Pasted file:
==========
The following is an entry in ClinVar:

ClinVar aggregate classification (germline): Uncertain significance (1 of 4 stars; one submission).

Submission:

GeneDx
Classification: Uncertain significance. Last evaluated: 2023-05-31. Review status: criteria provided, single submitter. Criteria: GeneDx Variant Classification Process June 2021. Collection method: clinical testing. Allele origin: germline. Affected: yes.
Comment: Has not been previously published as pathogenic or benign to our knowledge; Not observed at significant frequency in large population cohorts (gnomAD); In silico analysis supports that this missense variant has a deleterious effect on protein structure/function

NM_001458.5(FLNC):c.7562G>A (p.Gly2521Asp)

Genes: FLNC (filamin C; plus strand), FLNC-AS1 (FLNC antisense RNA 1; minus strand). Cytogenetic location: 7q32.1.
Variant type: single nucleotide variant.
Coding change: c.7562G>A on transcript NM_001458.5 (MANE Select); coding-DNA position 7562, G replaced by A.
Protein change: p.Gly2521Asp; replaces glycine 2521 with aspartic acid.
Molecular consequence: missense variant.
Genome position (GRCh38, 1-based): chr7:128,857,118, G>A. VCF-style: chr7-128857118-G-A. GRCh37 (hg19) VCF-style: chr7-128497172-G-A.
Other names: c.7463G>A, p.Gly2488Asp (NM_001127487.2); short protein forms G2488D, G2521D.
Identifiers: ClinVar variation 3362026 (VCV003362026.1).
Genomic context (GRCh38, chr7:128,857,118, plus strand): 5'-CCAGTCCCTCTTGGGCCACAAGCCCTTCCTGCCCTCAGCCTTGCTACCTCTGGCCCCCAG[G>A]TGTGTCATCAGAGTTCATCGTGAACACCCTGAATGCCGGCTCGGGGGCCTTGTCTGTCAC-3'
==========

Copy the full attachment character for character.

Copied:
The following is an entry in ClinVar:

ClinVar aggregate classification (germline): Uncertain significance (1 of 4 stars; one submission).

Submission:

GeneDx
Classification: Uncertain significance. Last evaluated: 2023-05-31. Review status: criteria provided, single submitter. Criteria: GeneDx Variant Classification Process June 2021. Collection method: clinical testing. Allele origin: germline. Affected: yes.
Comment: Has not been previously published as pathogenic or benign to our knowledge; Not observed at significant frequency in large population cohorts (gnomAD); In silico analysis supports that this missense variant has a deleterious effect on protein structure/function

NM_001458.5(FLNC):c.7562G>A (p.Gly2521Asp)

Genes: FLNC (filamin C; plus strand), FLNC-AS1 (FLNC antisense RNA 1; minus strand). Cytogenetic location: 7q32.1.
Variant type: single nucleotide variant.
Coding change: c.7562G>A on transcript NM_001458.5 (MANE Select); coding-DNA position 7562, G replaced by A.
Protein change: p.Gly2521Asp; replaces glycine 2521 with aspartic acid.
Molecular consequence: missense variant.
Genome position (GRCh38, 1-based): chr7:128,857,118, G>A. VCF-style: chr7-128857118-G-A. GRCh37 (hg19) VCF-style: chr7-128497172-G-A.
Other names: c.7463G>A, p.Gly2488Asp (NM_001127487.2); short protein forms G2488D, G2521D.
Identifiers: ClinVar variation 3362026 (VCV003362026.1).
Genomic context (GRCh38, chr7:128,857,118, plus strand): 5'-CCAGTCCCTCTTGGGCCACAAGCCCTTCCTGCCCTCAGCCTTGCTACCTCTGGCCCCCAG[G>A]TGTGTCATCAGAGTTCATCGTGAACACCCTGAATGCCGGCTCGGGGGCCTTGTCTGTCAC-3'